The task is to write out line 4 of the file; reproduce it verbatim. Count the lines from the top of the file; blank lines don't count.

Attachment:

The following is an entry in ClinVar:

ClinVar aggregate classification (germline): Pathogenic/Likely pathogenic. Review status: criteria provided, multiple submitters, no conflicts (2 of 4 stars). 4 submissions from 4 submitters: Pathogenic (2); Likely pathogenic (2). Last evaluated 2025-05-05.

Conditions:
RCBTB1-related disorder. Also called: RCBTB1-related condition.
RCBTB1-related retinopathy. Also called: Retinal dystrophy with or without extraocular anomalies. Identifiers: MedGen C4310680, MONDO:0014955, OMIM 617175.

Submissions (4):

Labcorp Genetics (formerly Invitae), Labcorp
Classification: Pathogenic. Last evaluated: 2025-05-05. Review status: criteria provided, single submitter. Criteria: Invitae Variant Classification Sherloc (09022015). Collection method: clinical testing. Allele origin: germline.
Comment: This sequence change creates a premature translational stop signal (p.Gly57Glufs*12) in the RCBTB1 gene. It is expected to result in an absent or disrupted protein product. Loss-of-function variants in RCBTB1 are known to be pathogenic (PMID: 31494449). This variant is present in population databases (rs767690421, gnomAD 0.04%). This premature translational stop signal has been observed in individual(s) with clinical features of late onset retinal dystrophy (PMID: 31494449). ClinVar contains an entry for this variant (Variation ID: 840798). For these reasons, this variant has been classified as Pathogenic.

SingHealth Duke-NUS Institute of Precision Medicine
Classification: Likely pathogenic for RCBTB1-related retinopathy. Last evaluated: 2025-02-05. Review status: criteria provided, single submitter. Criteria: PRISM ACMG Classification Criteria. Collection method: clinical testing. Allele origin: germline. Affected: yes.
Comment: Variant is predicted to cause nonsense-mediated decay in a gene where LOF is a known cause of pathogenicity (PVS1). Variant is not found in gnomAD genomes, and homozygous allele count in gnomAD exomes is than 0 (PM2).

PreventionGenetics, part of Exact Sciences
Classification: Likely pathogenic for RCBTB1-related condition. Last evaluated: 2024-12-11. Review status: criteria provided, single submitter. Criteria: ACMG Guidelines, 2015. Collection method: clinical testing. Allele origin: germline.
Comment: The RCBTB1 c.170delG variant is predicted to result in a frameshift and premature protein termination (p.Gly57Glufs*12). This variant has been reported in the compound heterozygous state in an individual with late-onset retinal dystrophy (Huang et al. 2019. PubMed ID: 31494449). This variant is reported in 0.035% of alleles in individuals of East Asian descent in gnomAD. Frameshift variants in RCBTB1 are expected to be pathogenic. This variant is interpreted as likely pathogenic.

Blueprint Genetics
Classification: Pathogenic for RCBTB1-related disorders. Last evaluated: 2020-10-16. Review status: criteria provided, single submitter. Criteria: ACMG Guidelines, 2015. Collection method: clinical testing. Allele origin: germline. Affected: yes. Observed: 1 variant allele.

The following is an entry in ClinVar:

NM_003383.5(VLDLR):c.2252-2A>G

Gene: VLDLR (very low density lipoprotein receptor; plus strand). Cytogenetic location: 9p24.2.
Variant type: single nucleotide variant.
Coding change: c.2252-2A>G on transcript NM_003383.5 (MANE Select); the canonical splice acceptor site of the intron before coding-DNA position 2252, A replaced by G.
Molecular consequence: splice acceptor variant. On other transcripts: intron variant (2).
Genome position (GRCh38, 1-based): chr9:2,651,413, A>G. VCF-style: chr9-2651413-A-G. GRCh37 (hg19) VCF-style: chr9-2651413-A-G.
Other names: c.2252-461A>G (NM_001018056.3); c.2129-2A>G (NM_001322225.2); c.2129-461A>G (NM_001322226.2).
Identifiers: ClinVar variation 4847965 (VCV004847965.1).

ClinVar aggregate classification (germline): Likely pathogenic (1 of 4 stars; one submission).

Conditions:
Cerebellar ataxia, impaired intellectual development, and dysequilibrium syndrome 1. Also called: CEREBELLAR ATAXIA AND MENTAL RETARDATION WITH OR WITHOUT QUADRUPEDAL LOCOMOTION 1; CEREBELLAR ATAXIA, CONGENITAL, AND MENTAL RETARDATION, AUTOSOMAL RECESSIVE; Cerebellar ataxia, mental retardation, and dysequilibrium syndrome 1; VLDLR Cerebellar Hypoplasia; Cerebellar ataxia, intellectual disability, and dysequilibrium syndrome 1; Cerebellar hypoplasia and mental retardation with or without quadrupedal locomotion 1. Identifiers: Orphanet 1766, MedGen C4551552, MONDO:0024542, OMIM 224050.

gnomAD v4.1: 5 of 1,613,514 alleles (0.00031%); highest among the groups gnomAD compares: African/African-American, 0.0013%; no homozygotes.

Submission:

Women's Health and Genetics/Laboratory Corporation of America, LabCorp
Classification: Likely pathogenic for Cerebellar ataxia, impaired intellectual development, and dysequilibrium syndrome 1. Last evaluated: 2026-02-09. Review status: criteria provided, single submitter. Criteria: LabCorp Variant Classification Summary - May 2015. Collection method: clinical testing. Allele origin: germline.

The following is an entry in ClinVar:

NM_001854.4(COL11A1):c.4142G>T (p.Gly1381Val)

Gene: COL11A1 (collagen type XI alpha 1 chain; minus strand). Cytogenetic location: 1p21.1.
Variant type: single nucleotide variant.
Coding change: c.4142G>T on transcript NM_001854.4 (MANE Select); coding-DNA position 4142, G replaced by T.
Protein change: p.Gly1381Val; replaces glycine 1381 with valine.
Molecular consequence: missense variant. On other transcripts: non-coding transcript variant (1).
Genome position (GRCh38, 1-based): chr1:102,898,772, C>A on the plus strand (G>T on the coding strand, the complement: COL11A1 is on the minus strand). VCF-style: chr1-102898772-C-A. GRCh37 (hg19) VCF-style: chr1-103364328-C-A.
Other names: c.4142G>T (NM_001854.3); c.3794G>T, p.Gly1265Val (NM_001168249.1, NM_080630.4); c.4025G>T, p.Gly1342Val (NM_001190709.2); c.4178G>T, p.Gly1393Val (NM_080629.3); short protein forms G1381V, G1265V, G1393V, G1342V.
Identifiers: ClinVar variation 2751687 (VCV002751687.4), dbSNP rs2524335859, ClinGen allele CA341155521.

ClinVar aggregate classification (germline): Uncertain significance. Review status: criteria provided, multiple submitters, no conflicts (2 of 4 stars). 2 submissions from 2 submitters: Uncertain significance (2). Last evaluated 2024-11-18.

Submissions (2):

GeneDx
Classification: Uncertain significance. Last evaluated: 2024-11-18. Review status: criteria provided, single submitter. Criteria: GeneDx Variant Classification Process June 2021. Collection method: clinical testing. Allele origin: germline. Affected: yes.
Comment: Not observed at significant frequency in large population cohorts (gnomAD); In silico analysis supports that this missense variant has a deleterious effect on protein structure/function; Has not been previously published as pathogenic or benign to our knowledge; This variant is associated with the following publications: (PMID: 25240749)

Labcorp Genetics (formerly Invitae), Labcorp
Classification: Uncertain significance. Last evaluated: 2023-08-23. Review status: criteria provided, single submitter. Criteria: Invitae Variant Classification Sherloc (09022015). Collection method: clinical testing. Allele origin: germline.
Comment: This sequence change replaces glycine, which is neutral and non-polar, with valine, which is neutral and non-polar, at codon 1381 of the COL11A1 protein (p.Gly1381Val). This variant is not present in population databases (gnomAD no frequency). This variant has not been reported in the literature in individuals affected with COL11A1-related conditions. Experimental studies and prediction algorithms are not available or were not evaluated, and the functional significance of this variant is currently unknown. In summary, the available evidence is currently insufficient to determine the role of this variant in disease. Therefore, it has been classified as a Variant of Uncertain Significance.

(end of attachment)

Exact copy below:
RCBTB1-related disorder. Also called: RCBTB1-related condition.